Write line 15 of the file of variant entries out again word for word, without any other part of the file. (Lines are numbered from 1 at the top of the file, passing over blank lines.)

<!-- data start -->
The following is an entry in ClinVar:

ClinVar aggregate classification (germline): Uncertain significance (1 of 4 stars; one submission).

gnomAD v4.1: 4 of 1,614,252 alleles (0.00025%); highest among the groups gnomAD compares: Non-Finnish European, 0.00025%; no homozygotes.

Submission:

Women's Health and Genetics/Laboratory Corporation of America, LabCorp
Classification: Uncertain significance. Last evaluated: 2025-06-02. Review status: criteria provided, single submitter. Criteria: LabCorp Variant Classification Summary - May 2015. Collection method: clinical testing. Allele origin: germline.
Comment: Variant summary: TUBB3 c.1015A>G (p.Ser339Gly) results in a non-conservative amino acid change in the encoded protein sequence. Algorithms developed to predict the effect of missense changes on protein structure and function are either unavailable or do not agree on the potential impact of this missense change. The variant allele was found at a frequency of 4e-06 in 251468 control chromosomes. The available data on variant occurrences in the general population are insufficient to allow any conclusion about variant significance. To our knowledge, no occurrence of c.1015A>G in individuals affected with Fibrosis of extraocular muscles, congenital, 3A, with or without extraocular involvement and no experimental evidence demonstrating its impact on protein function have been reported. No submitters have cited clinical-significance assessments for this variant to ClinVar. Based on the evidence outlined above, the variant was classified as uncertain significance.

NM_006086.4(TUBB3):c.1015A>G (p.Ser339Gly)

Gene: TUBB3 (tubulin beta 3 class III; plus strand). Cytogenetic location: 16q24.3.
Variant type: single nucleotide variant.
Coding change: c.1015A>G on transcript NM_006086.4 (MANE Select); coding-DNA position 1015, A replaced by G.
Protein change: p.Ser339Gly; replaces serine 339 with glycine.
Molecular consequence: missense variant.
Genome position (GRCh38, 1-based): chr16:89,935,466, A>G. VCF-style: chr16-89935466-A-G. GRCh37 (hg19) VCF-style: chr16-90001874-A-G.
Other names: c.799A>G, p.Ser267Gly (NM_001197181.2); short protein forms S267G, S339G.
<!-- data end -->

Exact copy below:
Other names: c.799A>G, p.Ser267Gly (NM_001197181.2); short protein forms S267G, S339G.